In my series of posts that have concerned themselves with Penal Substitutionary Atonement (PSA) I have critiqued this theory with having, at least, two crucial flaws. Before I get into the second problem, I would like to make clear that by “crucial flaws,” I mean that this theory cannot sustain itself as being necessitated by Scriptures teaching on atonement. It may still be true but it is not demanded by the witness of Scripture. Just because something is not “Biblical” does not mean it is not true or factual. My wife loves me this is true and the Redskins are terrible (again!) this is factual but neither of these things are “BIblical.” So my point is merely that if the Scriptures are authoritative for Christians and they do not explicitly or implicitly (on a fundamental level) witness to this teaching than it is not “Biblical.”
Now, quickly in review, it is important to remember that I claimed that the first crucial flaw in the PSA argument is that it requires that God’s character is so “just” that he cannot simply forgive sin without propitiating himself, that is, his wrath is real and it must be dished out since it is deserved and due for sins. I brought up the fact that God in many places in the O.T Scriptures simply forgives without even requiring a sacrifice. Even “High-handed Sin” of which the Torah gives no sacrifice is forgiven without sacrifice (see Golden Serpent story in Numbers).
The second “crucial flaw” in the PSA theory is, in my opinion, that it assumes that atonement was a form of punishment for things done wrong, like a breach of contract or rebellious activity. Unfortunately for PSA theory this is simply not true. Take for instance a house (Lev. 14:53), a woman who just gave birth (Lev 12) and the sanctuary (Lev 16:15), must at times “make atonement” for themselves/itself. Obviously, the concept of atonement in the O.T. Scriptures did not equal a payment for sin. (Although, I do not nor am I trying to deny that payment for sin is contained within the concept of atonement.) My main point is that built within the mechanism that supposedly makes PSA necessary is that the death of the atoning sacrifice was so that God could release his wrath onto the said substitute. This is clearly superficial since the O.T Scriptures conceive of atonement being necessary when no sin has been committed.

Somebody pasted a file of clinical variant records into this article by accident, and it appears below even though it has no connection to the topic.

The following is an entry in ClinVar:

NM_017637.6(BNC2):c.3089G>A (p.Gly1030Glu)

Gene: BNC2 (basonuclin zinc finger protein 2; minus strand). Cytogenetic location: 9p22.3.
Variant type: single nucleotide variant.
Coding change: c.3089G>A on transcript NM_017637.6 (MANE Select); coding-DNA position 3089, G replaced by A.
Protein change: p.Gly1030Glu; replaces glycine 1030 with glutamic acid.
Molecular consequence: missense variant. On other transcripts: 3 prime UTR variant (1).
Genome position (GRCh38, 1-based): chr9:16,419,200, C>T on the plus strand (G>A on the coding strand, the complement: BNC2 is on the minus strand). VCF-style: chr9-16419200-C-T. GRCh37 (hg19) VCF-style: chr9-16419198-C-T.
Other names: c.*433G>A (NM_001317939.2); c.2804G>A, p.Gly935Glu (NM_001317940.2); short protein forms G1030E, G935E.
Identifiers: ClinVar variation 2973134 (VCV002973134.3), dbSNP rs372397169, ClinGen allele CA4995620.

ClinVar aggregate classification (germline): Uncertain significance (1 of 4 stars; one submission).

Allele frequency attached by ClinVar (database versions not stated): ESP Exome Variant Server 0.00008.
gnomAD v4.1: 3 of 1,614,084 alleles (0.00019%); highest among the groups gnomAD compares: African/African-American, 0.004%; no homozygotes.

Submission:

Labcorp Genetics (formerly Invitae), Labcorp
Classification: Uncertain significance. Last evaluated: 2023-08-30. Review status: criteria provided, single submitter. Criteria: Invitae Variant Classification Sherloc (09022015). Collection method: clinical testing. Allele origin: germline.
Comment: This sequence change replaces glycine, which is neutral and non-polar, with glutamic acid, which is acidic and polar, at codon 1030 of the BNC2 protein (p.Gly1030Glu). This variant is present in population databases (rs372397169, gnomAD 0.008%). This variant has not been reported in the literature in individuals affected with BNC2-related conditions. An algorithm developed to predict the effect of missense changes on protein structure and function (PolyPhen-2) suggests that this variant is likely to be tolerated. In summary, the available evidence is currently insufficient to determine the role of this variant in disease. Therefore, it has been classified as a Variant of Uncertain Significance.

In the next post I will lay out an alternative understanding of atonement that includes purification and ransom but does not in anyway act as means by which God relieves wrath. Instead, I will argue, that the atonement is a payment of a lesser degree that God in his grace allows to function as repayment for offending him.